The fraudulent business of recycling

www.spectator.co.uk
4 min read
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I am a litter picker. No, not one of those high-minded volunteers who have proliferated of late with litter-picking sticks and black bags, but a professional: I am paid to empty the bins and collect the debris left by the public in a small park in Middle England. And I'm angry, not with the great Br...
itish public who leave the stuff but with the real litter louts who are the root cause of the problem. As summer approaches and people who have been stuck indoors crowd into the beauty spots and on to the beaches, litter becomes a hot topic and it is important to be clear where the blame lies.

When I became a bin man, I thought I was contributing to a cleaner, healthier planet. I read the claims made by government, business and industry about the progress in reducing landfill and the exporting of waste, along with the advances made in recycling and reduced packaging. So I looked for ways of improving this collaboration, and encouraging my public to be more responsible about what they throw away and where they throw it.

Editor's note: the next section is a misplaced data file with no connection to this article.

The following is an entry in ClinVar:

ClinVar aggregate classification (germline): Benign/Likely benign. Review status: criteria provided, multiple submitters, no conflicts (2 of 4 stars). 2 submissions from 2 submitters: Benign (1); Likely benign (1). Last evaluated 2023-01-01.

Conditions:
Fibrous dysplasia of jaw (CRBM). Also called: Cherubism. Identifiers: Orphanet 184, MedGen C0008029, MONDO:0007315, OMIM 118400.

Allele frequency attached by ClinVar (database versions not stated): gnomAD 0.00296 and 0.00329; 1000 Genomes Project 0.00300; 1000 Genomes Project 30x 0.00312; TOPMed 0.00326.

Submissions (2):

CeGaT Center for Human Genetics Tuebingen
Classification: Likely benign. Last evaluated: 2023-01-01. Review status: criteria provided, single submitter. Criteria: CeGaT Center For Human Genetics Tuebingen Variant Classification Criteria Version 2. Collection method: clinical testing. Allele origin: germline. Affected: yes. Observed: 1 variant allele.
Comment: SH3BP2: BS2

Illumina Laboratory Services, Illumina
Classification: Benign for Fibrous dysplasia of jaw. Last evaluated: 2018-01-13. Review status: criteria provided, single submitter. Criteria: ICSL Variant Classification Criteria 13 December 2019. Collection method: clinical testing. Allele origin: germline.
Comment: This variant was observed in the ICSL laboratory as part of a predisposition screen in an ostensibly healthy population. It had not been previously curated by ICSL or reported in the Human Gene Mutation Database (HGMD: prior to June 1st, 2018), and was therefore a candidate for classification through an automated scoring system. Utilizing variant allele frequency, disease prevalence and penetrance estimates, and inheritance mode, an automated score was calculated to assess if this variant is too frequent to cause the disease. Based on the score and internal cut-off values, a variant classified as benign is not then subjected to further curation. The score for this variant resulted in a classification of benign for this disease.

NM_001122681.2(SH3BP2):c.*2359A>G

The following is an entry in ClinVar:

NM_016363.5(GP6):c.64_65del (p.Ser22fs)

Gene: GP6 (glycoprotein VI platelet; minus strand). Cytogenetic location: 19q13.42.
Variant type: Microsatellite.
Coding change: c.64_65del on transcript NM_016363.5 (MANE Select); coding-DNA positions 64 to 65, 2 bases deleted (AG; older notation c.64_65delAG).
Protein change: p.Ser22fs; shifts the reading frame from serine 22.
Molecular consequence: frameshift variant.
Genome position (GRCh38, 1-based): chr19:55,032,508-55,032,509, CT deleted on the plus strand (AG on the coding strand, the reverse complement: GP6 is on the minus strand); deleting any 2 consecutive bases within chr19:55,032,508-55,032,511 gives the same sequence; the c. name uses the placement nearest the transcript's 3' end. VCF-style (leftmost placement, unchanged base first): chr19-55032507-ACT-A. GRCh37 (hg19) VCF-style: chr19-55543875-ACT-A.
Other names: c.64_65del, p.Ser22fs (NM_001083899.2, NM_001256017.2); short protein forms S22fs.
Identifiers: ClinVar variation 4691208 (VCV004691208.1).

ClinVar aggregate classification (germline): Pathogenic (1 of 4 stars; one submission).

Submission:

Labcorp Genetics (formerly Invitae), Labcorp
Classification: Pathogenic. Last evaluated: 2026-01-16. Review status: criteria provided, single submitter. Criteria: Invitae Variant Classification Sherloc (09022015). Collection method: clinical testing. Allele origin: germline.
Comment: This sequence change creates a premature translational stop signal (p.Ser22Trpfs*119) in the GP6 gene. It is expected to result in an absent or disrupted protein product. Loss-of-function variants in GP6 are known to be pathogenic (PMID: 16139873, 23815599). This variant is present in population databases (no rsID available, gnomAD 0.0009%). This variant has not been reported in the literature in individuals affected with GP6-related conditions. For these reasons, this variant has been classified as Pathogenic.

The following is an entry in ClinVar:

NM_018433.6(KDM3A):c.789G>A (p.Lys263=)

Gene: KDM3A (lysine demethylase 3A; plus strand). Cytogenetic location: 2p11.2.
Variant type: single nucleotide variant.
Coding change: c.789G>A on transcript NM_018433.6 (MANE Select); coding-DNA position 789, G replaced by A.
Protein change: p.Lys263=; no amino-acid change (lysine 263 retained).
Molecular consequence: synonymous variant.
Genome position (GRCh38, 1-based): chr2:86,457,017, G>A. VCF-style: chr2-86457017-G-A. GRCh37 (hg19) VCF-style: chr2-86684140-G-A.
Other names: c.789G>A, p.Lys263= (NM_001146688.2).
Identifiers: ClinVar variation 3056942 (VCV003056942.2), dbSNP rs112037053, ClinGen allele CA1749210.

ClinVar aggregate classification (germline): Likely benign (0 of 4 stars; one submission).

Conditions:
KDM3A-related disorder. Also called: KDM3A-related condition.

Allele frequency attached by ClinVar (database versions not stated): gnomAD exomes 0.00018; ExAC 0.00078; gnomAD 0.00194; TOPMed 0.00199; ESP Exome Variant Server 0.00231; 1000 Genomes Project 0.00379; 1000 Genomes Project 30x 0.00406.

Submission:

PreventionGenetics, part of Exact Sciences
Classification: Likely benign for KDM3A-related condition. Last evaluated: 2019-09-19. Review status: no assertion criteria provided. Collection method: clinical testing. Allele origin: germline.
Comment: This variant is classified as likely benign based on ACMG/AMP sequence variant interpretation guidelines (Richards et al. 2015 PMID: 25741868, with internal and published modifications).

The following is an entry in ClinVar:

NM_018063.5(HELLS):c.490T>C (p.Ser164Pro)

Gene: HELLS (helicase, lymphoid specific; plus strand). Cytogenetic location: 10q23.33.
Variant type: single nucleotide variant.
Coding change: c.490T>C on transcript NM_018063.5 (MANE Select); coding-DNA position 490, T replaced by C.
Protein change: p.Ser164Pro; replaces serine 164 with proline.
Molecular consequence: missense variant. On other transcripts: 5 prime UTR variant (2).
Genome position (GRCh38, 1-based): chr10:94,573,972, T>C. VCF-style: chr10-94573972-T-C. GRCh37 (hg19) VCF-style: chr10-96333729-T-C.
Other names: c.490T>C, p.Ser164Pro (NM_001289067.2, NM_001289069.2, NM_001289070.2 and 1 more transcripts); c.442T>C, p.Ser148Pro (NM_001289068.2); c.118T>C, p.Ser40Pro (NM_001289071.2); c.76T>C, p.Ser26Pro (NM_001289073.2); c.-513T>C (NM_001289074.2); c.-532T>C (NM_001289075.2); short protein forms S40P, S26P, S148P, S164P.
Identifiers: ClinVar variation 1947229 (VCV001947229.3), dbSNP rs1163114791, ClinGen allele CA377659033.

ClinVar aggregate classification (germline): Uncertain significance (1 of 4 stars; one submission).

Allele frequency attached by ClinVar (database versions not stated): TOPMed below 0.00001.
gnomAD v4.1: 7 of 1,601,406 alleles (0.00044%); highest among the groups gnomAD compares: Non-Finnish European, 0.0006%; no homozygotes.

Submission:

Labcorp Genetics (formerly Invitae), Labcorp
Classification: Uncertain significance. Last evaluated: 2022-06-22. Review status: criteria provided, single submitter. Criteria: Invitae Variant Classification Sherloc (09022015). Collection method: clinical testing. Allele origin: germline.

At first I was full of hope. 'My' public are brilliant. When I arrive first thing in the morning to clear away any litter, there are never more than a couple of items on the ground, almost certainly the work of resident crows, the rest having been conscientiously placed in the bins by the previous day's picnickers and the previous night's revellers.

However there is a problem. Although there are bins labelled 'Recycled', most of them are filled with whatever. 'Whatever' is predominantly dog mess and food. Dog mess and food are here to stay, what with al fresco eating and drinking acquiring an unprecedented popularity — and increased dog ownership. But any food residue, as…
Stewart Dakers
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